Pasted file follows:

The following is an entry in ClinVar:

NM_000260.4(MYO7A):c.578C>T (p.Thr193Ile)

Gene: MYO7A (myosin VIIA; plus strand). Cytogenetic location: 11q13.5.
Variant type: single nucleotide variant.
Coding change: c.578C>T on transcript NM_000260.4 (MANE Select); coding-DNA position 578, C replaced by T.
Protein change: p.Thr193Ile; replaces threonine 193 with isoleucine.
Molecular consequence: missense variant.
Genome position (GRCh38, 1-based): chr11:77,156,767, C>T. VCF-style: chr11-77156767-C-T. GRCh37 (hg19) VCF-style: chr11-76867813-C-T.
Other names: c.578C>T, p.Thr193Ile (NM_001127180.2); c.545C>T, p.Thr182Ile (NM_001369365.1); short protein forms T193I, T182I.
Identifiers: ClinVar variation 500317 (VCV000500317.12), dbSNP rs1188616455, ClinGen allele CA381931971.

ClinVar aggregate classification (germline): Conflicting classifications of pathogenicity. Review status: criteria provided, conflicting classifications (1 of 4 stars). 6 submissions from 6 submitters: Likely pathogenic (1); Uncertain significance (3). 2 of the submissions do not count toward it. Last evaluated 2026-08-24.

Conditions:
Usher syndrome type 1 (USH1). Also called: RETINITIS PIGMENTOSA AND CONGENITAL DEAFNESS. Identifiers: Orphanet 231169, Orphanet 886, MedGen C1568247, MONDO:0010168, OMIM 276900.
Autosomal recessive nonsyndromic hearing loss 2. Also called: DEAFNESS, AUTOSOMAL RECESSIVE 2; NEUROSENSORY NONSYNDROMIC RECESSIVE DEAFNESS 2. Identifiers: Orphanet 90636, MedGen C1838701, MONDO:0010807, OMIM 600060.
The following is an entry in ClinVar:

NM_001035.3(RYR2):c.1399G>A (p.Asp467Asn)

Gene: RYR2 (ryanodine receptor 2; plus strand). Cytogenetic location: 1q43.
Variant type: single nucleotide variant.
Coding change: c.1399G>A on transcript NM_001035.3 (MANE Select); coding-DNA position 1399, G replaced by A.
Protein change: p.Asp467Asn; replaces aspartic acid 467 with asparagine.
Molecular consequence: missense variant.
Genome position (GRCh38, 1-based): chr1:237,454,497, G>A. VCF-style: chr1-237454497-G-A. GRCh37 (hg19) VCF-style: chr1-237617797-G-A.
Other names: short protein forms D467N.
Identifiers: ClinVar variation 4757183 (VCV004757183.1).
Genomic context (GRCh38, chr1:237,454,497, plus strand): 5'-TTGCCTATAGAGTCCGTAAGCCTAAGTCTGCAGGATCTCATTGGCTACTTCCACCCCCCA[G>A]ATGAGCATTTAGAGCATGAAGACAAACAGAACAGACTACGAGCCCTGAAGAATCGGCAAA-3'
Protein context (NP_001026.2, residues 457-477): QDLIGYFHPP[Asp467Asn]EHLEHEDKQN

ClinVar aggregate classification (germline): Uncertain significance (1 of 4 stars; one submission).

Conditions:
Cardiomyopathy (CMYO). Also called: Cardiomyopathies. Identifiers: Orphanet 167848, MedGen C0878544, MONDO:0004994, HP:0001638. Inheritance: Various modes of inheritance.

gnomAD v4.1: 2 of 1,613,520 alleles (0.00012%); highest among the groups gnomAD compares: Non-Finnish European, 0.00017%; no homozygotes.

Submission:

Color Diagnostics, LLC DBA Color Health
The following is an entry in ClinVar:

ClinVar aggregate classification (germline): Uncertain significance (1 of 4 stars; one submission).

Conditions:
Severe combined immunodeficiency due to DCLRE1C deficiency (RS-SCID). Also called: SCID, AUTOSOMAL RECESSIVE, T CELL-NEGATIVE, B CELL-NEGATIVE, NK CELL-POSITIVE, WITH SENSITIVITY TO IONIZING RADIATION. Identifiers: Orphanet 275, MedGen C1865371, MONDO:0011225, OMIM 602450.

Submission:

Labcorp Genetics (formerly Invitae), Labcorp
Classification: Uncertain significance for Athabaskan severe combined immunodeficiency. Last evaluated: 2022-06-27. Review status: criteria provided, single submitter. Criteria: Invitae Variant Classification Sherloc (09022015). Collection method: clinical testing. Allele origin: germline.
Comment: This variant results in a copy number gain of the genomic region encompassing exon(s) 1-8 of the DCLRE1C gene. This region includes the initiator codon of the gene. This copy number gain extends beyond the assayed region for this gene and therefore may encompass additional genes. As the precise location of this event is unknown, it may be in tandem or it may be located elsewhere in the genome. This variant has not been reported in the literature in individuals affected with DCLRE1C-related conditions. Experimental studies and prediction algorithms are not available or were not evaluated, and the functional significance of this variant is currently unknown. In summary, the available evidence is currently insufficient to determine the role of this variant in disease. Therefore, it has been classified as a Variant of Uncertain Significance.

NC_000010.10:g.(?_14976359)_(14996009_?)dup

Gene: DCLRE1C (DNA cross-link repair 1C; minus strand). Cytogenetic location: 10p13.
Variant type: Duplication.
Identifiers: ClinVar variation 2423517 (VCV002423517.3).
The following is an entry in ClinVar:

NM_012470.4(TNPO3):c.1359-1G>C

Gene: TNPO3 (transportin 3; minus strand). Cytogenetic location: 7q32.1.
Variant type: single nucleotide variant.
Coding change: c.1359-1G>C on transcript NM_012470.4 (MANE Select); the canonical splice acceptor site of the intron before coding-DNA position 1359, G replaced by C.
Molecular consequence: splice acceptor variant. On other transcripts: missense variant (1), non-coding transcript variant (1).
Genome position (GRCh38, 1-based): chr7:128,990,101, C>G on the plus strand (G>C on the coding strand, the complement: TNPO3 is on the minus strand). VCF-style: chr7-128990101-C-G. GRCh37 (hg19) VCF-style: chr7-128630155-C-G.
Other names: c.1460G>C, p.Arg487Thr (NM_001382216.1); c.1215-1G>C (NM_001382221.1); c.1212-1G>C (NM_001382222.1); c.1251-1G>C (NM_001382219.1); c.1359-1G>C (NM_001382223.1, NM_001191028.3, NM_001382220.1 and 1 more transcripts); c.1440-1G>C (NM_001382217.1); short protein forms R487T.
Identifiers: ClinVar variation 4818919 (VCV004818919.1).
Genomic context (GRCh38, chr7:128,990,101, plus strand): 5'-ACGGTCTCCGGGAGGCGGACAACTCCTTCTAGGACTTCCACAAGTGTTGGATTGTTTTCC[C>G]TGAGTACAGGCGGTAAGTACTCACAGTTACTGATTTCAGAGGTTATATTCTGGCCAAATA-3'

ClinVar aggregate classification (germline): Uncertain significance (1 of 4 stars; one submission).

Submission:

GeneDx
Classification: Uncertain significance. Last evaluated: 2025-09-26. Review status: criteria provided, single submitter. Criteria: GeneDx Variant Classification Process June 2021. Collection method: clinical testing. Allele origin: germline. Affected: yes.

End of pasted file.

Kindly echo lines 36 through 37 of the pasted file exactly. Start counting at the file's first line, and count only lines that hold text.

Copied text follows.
Severe combined immunodeficiency due to DCLRE1C deficiency (RS-SCID). Also called: SCID, AUTOSOMAL RECESSIVE, T CELL-NEGATIVE, B CELL-NEGATIVE, NK CELL-POSITIVE, WITH SENSITIVITY TO IONIZING RADIATION. Identifiers: Orphanet 275, MedGen C1865371, MONDO:0011225, OMIM 602450.

Submission: